Hank Iori, et. al. have a good idea (The Wave, 3/17). Hiring weekenders is one way to increase the pool of manpower. I have heard that some have claimed that this practice would be a violation of the current lifeguard contact. Though I cannot speak to this, I can say that the practice was employed at least one summer (~1972 or '73) and provided welcome relief of shortages usually providing very experienced lifeguards. Perhaps if the Commissioner or whoever wants to be our cheerleader would challenge any proscription to weekenders based on the issue of the public health, we could have our beaches covered daily. As for recruiting campaigns, I'm not laughing when I think about how inept and divorced from reality our leaders are.


Better Days Ahead For Iraq

Dear Editor,

Regarding Mr. Wohl's letter about the war in Iraq, I guess the Iraqi people were better off with the tyrannical dictator, Saddam Hussein, and his torture chambers and rape rooms and systematic mass murders of the aforementioned Iraqis, than they are now free elections and liberation. There is a light visible at the end of the tunnel and better days ahead for Iraq and its people. Thank God Israel has their first democratic neighbor now in the Middle East besides Israel themselves of course being democratic.


Addabbo Wrong On EIC

This letter is in response to a press release from City Councilman Joseph Addabbo, Jr., regarding the Earned Income Credit (EIC).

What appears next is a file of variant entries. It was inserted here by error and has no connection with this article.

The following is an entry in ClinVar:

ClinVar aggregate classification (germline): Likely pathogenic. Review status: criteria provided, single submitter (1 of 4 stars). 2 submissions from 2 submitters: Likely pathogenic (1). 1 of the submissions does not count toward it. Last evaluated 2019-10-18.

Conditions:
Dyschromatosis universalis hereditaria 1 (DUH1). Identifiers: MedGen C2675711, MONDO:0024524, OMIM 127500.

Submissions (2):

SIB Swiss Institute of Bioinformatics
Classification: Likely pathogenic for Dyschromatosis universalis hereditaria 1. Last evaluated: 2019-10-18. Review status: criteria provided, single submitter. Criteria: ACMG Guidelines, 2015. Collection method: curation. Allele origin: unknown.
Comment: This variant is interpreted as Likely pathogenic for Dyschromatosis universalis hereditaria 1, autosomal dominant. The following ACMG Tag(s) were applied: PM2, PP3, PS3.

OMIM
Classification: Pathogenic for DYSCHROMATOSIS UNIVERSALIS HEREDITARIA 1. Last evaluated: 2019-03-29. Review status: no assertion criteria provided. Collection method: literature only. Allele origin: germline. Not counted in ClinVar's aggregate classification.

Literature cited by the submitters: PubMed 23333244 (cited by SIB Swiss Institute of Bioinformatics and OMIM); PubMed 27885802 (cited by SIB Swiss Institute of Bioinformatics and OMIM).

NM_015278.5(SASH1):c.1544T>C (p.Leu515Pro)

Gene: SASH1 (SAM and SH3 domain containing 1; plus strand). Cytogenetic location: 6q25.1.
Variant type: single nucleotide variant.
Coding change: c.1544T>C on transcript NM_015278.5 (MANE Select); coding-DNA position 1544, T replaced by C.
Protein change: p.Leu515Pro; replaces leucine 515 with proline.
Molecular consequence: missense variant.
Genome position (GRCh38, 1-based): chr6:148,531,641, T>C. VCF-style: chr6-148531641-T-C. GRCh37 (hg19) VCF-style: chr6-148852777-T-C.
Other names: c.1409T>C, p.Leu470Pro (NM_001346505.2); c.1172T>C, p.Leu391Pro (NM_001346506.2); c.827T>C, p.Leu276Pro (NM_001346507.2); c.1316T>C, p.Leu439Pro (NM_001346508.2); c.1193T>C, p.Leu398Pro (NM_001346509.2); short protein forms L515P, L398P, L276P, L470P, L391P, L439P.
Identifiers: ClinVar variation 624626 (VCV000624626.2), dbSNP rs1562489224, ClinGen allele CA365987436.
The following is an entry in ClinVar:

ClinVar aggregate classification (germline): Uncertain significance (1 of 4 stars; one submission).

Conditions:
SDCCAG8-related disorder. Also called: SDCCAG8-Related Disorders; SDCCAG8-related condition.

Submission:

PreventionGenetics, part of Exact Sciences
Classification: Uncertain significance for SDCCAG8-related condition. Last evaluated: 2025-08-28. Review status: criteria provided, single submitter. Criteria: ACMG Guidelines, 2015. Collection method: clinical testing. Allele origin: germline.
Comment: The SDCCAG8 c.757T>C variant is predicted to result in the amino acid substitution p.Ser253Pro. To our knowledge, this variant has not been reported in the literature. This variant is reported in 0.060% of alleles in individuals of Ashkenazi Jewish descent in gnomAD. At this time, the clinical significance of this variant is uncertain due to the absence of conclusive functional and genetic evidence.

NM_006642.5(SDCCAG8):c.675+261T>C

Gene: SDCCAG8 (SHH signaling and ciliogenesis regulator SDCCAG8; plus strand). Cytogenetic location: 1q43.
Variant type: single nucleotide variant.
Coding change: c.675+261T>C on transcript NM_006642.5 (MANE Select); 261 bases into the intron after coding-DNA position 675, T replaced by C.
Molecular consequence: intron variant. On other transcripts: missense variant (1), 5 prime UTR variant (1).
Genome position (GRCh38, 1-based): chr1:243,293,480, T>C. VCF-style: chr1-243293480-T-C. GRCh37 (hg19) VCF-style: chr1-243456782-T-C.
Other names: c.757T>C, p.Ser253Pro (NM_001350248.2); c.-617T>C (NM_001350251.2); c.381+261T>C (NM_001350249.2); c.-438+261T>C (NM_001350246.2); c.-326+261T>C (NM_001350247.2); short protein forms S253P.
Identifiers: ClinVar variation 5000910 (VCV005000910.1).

Dear Editor,

In regards to Mr. Addabbo's article urging New York State to up New York City'sEarned Income Credit's (EIC) program,there is no doubt that the EIC'sprogram was enacted to benefit the poor, middle class people, the people with low incomein need of an extra income to get along. The effort of Mr. Addabbo to have the city increase the E.I.C. from 5% to 10% of the federal allotment is laudable; any effort to increase the poor's pockets is commendable. However, I believethere is a big flaw in the EIC's program that should be corrected at once.

As it standsnow, to be eligible for theprogram,the only "guideline" isthe earnedincome,and the number and ages of the children. There is nothing mentioned in the program as to the assets of the recipients with the chances that a good part of that billion and halfdollars of the EIC's program,for the last year, went to people that shouldnothave beenentitledto it.

An individual/coupleowning one or twohouses in our region, worth millions of dollars or any other assets in the millions of dollars, withtwo eligible children and an earned income that falls within the EIC's guideline,could collect:

Federal: $4,400.

State: $1,320.

City: $220.